Notes on Firefox development
27 June, 2011 § 2 Comments
Today marks the start of my third week at Mozilla. I’d like to mark this occasion with some things that I have learned that are pertinent to developing for Firefox.
When I submitted my first patch to Mozilla, I added a reviewer by appending r=reviewer to my patch. While this may say what you mean, it doesn’t do what you mean.
To properly request a review, set
?in Bugzilla when you are adding an attachment. This will properly email the reviewer so they can become aware of the request.
make -s -C objdir
Running a clean build of Firefox can take about 25-30 minutes, while an incremental build can still take about 2 minutes. This is clearly not conducive to an iterative-style of coding.
To make builds faster, you only need to rebuild the parts that have changed. To do this, simply run
make -s -C objdir, where
objdiris the parent directory within the object directory of the code that you have changed. It may be necessary to also re-link if native code has changed.
This was the first XUL gotcha that I ran into. I bumped in to this as I was working on bug 598169 and trying to make a XUL:textbox styleable.
Many XUL elements use OS-dependent styling, and if you want to apply styles to them then you will have to turn off the default styling.
-moz-apperance: nonedoes just that.
hg qpush –move patch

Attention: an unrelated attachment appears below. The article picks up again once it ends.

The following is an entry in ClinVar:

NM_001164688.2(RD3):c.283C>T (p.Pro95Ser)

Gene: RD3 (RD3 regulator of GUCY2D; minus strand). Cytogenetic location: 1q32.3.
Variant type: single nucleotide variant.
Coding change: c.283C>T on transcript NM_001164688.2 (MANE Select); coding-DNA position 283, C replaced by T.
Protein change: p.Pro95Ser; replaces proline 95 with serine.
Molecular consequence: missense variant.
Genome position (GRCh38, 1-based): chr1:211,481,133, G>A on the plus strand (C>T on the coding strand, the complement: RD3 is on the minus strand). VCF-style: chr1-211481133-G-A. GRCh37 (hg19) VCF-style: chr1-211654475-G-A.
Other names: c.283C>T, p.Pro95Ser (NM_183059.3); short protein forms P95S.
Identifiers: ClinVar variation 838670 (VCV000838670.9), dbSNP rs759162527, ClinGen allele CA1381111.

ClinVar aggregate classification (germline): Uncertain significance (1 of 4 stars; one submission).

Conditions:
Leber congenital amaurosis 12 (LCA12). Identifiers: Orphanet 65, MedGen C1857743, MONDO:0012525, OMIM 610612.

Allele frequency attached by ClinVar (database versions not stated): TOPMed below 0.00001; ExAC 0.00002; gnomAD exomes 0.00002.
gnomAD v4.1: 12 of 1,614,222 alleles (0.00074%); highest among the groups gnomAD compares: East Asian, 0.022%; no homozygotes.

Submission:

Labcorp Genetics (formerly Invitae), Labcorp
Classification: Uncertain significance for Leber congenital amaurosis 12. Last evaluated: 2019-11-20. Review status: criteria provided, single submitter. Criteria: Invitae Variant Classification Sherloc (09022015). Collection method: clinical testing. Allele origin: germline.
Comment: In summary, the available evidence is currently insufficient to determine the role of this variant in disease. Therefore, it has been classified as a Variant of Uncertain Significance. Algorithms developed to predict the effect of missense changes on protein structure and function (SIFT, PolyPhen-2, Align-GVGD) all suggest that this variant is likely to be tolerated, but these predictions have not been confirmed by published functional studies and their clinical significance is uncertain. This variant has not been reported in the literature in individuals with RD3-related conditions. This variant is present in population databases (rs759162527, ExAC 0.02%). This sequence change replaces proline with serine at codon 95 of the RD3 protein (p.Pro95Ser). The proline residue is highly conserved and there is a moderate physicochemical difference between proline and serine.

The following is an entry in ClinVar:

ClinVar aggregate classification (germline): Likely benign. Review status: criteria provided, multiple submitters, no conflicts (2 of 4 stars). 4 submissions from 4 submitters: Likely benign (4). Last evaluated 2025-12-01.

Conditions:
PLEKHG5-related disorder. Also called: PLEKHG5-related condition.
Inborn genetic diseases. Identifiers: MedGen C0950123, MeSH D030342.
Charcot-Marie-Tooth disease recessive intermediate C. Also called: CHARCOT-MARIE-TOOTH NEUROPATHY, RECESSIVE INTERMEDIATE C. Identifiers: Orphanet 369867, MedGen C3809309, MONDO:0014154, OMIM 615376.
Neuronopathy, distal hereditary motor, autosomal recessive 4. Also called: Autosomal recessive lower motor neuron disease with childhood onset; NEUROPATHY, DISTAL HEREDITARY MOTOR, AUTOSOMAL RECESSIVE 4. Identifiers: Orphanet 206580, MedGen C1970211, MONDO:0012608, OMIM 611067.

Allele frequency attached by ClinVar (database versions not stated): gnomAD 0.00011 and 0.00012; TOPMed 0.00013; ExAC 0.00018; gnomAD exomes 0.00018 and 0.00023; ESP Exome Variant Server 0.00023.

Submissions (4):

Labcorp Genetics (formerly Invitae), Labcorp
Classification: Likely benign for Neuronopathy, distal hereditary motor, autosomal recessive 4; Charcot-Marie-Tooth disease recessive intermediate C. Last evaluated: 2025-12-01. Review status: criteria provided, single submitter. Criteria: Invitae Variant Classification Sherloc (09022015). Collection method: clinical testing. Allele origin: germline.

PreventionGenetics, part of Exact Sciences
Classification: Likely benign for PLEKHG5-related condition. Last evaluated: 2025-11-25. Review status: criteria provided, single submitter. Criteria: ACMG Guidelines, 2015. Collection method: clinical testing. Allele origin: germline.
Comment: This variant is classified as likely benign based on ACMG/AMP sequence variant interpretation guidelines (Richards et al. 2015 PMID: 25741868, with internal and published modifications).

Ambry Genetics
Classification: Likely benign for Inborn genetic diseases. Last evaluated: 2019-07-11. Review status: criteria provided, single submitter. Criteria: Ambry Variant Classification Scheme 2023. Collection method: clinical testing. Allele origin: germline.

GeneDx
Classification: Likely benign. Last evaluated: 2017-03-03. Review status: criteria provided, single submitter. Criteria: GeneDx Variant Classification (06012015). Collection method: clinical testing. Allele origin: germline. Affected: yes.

Many of the developers at Mozilla use the
mqextension for Mercurial.
mqis a tool that allows you to keep all of your changesets in separate queues. This makes it easier to work on different patches in parallel.
Most work can be done with three of the
hg qpush, and
hg qpush patchwill push the current patch as well as all preceding patches on the tip, whereas
hg qpush --move patchallows a user to push just the single patch on the tip.
If you’re working on Windows, Firefox can take a while to build when using the standard
make -f client.mk. Fortunately, there exists a tool that makes your builds run a lot faster by taking advantage of the multiple cores on your system.
python -O "..\build\pymake\make.py" -s -j12will build Firefox with 12 concurrent compilations. I chose 12 because it is 1.5x the number of threads on my system. :dolske ran some benchmarks to find the optimal
-jsetting and advised me on the 1.5x multiplier.
You can learn more about pymake on the Mozilla development website.